Europe Fears Drug-Resistant
TB Epidemic
By Chris Holme

Euorpe's cities are facing epidemics of potentially untreatable tuberculosis, leading experts warned yesterday.
At the same time, age-old perceptions of the disease are being challenged by new DNA techniques in studies in Copenhagen and Glasgow.
Although eminently curable, TB kills 60,000 Europeans a year, a figure certain to rise with the enlargement of the European Union and the opening up of former Eastern bloc countries with very high rates of drug resistant tuberculosis.
Professor Donald Enarson, scientific director of the Paris-based International Union Against Tuberculosis and Lung Disease, said: "If you look carefully at every large city like Copenhagen, London, Paris or Barcelona you will find this core of tuberculosis."
He said these were concentrated in pockets among marginalised groups like the homeless, those with mental health problems and people born overseas. Small districts within large cities had rates matching those in Africa with an explosion of TB-related AIDS.
Professor Enarson said research in Copenhagen had demonstrated spread of the disease from a small quarter of the city to the community at large
"Over the last four years rates have started to rise in Denmark. This is the first evidence of incidence of the disease rising in a stable well-to-do community. We had assumed that good socio-economic status prevented this type of spread."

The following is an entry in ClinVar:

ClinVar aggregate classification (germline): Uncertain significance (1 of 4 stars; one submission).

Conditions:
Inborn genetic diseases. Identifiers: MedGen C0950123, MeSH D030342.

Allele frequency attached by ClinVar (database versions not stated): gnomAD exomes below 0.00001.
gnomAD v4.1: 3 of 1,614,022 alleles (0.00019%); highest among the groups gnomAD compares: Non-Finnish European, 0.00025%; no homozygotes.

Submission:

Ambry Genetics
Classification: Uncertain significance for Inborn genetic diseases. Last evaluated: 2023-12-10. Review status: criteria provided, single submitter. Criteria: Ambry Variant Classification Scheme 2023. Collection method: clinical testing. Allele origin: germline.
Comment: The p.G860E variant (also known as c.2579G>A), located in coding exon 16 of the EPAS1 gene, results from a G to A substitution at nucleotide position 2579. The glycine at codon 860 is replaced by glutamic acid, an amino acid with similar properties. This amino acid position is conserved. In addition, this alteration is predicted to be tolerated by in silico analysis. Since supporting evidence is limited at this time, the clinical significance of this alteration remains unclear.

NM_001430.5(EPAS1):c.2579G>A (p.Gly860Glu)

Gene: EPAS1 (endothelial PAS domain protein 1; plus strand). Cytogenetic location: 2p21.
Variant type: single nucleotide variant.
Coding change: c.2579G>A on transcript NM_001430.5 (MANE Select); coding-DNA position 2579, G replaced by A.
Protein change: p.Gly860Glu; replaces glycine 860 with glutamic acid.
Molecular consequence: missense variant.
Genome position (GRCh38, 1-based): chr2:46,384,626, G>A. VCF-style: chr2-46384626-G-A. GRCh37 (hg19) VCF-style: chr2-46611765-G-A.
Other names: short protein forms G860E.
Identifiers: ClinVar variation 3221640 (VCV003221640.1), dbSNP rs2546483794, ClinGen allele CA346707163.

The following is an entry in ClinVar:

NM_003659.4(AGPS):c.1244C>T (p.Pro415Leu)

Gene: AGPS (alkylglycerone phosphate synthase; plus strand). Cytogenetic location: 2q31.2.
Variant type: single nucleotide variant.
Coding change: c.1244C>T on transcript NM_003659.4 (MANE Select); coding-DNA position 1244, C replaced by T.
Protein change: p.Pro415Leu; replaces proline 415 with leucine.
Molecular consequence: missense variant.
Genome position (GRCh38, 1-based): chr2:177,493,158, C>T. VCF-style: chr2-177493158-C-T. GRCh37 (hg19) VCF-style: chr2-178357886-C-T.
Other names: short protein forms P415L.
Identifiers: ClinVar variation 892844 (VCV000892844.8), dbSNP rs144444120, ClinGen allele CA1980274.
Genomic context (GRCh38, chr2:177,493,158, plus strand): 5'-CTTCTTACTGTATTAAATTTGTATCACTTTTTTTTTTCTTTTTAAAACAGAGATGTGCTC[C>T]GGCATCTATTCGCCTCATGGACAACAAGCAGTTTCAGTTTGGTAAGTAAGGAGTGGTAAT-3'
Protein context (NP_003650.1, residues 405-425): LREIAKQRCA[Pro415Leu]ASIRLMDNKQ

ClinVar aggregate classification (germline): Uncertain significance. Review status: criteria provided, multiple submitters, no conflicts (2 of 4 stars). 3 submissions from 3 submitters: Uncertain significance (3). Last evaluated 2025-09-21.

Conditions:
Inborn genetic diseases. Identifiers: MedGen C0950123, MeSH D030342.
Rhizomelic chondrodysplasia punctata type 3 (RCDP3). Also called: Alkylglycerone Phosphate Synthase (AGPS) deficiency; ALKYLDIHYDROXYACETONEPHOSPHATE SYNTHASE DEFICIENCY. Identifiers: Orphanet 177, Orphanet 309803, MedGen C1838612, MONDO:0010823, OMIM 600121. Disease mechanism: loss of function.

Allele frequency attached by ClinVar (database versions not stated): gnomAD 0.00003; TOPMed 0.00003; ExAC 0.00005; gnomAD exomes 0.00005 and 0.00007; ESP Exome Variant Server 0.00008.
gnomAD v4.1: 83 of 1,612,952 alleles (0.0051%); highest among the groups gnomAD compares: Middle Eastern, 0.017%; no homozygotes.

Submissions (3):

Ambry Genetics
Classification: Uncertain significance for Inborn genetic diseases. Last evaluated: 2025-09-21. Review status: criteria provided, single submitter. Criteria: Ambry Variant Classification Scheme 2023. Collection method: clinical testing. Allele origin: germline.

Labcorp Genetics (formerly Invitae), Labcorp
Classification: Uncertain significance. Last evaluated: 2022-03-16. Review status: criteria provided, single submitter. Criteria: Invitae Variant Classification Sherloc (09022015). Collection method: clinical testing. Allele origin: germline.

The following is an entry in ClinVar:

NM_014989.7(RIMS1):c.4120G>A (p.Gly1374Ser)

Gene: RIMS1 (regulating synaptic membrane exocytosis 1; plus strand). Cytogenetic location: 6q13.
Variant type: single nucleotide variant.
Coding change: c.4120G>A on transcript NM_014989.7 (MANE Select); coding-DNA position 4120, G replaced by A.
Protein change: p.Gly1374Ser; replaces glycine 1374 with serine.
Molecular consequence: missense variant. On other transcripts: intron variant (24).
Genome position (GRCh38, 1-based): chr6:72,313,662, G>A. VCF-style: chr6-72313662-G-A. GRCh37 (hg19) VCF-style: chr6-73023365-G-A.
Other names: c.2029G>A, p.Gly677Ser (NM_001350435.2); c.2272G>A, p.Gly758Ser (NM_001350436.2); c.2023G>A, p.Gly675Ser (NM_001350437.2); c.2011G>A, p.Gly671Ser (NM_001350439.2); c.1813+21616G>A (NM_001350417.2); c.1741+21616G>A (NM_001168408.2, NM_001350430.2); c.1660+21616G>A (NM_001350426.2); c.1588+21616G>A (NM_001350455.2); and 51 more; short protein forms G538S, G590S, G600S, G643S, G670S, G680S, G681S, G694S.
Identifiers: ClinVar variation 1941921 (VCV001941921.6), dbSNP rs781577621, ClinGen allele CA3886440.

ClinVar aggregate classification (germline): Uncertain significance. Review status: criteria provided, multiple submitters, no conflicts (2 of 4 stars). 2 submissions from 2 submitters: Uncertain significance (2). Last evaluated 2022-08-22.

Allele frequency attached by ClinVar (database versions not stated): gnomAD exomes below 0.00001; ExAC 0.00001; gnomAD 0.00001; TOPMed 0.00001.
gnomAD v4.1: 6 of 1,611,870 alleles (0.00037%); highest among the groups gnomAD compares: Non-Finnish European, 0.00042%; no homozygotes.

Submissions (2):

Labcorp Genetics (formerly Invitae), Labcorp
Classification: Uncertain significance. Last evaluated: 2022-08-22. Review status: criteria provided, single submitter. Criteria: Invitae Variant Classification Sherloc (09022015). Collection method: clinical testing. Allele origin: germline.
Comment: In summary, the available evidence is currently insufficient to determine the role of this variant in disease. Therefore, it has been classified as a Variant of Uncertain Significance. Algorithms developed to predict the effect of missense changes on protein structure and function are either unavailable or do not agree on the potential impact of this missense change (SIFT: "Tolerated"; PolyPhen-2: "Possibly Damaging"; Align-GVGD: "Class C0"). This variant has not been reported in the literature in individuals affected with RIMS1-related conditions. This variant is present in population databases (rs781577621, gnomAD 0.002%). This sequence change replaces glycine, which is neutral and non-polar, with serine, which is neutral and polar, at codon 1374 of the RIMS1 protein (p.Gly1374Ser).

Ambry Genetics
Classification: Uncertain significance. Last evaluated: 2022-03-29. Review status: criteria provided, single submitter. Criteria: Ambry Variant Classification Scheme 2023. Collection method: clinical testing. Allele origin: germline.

Similar DNA studies among homeless people in Glasgow have also led to a rethink. Experts have now tracked 38 cases linked to the same source, which previously would have been classed as reactivation of infection acquired decades earlier.
"Hitherto, we would have assumed these to be reactivated cases. DNA fingerprinting is proving otherwise," said Dr Peter Christie, consultant epidemiologist at the Scottish Centre for Infection and Environmental Health.
By the end of November there had been 435 TB cases in Scotland, reflecting a gradual decline since 1990. Glasgow's rate remains almost twice the Scottish average and there are specific initiatives aimed at high risk groups like homeless people.
But next month will see the launch of an enhanced Scottish surveillance programme gathering far more detail than available at present.
Dr Christie said this would enable resources to be targeted to needy areas.
"With tuberculosis you can never take your eye off the ball. New York is the classic example of what happens when you do by removing the public health infrastructure. TB is something which will take advantage of any opportunity."
Experts last year warned London was heading for a similar epidemic as faced by New York a decade ago. But, as The Herald revealed this week, there has been little or no concerted response from the Government to threat of a disease which is the ultimate in social exclusion.
Not one London borough with high TB incidence has the minimum required numbers of TB nurses or support staff. Newham, with the highest rates, has had to ditch essential screening of new arrivals because of lack of resources.
The Department for International Development is assisting Third World countries to adopt directly observed therapy in treating the disease. Professor John Grange, of Imperial College and a trustee of the charity TB Alert, said England was largely unable to deliver the same treatment to its own citizens because of shortage of nurses.
"I don't think we are setting a good example," he said.
"London has got this problem for same reason as New York - the breakdown of services to poor people," Professor Enarson said.
He said the European Commission had made progress in many area of TB control but more resources were needed to assist former Eastern bloc countries, where recorded cases rose by 7% during 1997 alone. - Dec 17


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